Here are some important verbs to know and how to use them when talking about Italian clothing. Look for the shop signs that say saldi for “sale” and get started buying some fabulous clothes in Italy!

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How to Wear Italian Clothes

Vestirsi = to get dressed. Notice that getting dressed is reflexive in Italian. Remember that with reflexive verbs, we drop the subject pronoun (io, tu, lei, lui, noi, voi, loro) and understand who is getting dressed from the reflexive pronoun and verb ending.

Mi vesto.  (I) get dressed.
Ti vesti. (You) get dressed.
Si veste. (She/He) gets dressed.

Don’t confuse the verb vestirsi with the noun vestito, which means dress!

 

Mettersi = to put on. Notice the many English phrases that are simply spoken with short Italian phrases using mettersi.

Mi metto il vestito. (I) put on the dress.
(I) put the dress on.
(I) put on my dress.
Ti metti l’anello. (You) put on the ring.
Si mette le scarpe. (She/He) puts on the shoes.

 

If you want to say “I am wearing…” or “I take the size…” use the regularly conjugated verb portare, which in other situations means “to bring” or “to carry.”

Porto il mio vestito preferito.     (I) am wearing my favorite dress.

Porto la taglia quarantotto.        (I) take size 48.

 

If you really want to be a part of Italian culture, use this idiomatic expression, which refers to shoes and means something fits perfectly. It is the equivalent of the English saying, “It fits me like a glove,” or, “It fits me to a T”!

Mi calza a pennello!      It fits me perfectly!… Like a glove! …To a “T”!

Learn Conversational Italian for Travelers
Conversational Italian for Travelers Textbook

Available on  www.Learn Travel Italian.com

 

Parla italiano?

The Old Market, Rome, Italy
Kathryn for learntravelitalian.com
Kathryn Occhipinti, MD, for Learn Travel Italian.com

For the last week on our Conversational Italian! Facebook group, we have been discussing how to answer the question, “Parla italiano?” “Do you speak Italian?” Of course, this will be an important phrase to know how to answer when in Italy! Have an answer handy that works for you. Even more importantly, learn the phrases listed below just in case you have difficulty following the Italian spoken to you once you start up your Italian conversation!

Here is a summary of this topic, adapted from the “Important Phrases” section of Chapter 2 of our textbook, Conversational Italian for Travelers © 2012 by Stella Lucente, LLC, now available on  Amazon.com and www.Learn Travel Italian.com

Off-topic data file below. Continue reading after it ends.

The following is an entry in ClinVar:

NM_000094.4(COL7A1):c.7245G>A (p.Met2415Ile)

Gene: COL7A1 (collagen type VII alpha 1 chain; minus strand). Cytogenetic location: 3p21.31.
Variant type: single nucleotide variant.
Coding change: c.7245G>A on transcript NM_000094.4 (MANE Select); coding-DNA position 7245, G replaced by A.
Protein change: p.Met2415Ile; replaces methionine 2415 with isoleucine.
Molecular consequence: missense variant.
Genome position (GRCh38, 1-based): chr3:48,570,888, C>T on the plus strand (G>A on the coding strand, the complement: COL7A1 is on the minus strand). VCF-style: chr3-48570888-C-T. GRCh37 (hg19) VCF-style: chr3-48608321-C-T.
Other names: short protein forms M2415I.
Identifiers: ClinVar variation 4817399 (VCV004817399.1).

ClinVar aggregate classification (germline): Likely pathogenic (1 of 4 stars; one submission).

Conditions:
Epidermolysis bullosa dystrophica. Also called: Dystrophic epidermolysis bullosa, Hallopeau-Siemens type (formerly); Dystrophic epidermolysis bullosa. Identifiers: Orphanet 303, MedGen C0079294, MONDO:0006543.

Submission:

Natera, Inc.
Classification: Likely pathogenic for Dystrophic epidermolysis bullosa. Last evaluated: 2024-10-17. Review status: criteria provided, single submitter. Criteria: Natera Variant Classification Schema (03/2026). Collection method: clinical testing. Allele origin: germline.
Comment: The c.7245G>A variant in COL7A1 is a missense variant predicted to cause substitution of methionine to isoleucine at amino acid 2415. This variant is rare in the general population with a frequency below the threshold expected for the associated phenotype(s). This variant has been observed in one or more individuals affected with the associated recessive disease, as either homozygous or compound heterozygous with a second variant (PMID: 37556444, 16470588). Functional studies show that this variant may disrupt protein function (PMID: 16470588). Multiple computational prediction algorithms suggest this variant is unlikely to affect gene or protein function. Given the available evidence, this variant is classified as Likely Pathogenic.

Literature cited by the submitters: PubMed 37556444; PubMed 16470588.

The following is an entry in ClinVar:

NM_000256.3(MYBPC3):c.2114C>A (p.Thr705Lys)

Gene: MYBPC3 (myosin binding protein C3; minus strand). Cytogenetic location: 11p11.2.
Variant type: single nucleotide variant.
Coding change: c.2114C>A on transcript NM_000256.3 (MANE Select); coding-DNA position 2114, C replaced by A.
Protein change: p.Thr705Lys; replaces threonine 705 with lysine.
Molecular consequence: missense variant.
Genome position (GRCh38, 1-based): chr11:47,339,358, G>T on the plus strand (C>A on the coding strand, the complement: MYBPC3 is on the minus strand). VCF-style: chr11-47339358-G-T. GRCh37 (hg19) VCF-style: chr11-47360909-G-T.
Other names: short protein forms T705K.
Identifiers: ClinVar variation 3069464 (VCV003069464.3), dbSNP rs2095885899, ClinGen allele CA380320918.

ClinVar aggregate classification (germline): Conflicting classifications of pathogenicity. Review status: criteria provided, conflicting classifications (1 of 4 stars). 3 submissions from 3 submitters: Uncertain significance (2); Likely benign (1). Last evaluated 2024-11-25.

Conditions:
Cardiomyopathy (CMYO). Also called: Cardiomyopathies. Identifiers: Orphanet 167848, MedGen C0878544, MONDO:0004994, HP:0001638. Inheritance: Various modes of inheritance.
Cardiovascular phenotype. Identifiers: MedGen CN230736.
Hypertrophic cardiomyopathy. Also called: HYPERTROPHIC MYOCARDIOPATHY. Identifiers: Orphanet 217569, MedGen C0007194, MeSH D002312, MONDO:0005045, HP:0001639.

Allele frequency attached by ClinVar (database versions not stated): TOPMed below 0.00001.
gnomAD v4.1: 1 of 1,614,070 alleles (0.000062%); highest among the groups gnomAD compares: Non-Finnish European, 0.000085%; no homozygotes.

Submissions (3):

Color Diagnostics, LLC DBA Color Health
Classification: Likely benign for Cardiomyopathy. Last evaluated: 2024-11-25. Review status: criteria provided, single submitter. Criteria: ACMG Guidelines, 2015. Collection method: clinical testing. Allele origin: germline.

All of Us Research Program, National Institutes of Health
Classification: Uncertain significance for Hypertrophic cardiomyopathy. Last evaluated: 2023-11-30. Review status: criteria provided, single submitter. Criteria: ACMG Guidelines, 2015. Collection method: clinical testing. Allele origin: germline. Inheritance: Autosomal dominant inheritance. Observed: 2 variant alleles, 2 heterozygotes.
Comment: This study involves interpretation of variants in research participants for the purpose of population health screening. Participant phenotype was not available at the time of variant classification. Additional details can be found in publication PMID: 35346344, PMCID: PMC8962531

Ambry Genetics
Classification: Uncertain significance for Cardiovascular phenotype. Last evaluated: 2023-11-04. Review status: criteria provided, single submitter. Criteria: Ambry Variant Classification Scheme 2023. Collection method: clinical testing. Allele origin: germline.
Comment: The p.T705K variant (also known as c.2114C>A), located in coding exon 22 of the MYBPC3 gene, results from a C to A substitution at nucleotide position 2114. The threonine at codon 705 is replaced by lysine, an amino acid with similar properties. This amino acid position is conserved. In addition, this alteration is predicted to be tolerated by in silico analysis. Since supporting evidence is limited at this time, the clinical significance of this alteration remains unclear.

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Do You Speak Italian?

If you are asked:
Parla italiano?                     (Do) you (polite) speak Italian?

You may reply:

Si, un po’. Yes, a little.
Si, molto bene. Yes, very well.
No, mi dispiace!  No, I am sorry!
 Parla inglese? (Do) you (polite) speak English?

 

An Italian may say:
No, parlo soltanto italiano.      No, (I) only speak Italian.

You may want to ask:
Dov’è un interprete?                 Where is an interpreter?

 

If you are having difficulty understanding fluent Italian, you may want to say:

Che cosa? What?
Non capisco. (I) don’t understand.
Non capisco che cosa ha detto. (I) didn’t understand what you (polite) said.
Non ho sentito. (I) didn’t hear (you).
Lei parla troppo veloce (per me)! You (polite) speak too fast (for me)!

 

To ask for help you could try:

Per favore, può… Please, could you (polite)…
…parlare più lentamente …speak more slowly?
…parlare più piano?  …speak more slowly?
…parlare più forte? …speak more loudly?
…parlare in inglese? …speak in English?
Non parlare troppo veloce. Don’t speak too quickly.
Può ripetere? Could you (polite) repeat (that)?

 

Come si dice…?  How (do) you (polite) say…?
(literally: How does one say?)
Come si dice in italiano? How (do) you (polite) say (it) in Italian?
Cosa significa?  What does (it) mean?
Come si chiama in italiano? What is it called in Italian?

 

Learn Conversational Italian for Travelers
Conversational Italian for Travelers Textbook

Available on  www.Learn Travel Italian.com

 

How to ask and answer the question, “Where are you from?” in Italian

The Grand Canal and the Piazza San Marco

 

Kathryn for learntravelitalian.com
Kathryn Occhipinti, MD, for Learn Travel Italian.com

For the last couple of weeks on our Conversational Italian! Facebook group, we have been discussing how to ask and answer the question, “Where are you from?” in Italian. It is a bit complicated, but what I always recommend is just to remember how the question will be asked and the answer in Italian as it applies to you!

Here is a summary of this topic, adapted from the “Grammar Note” in Chapter 2 of our textbook, Conversational Italian for Travelers ©2012,  found on Amazon.com and www.Learn Travel Italian.com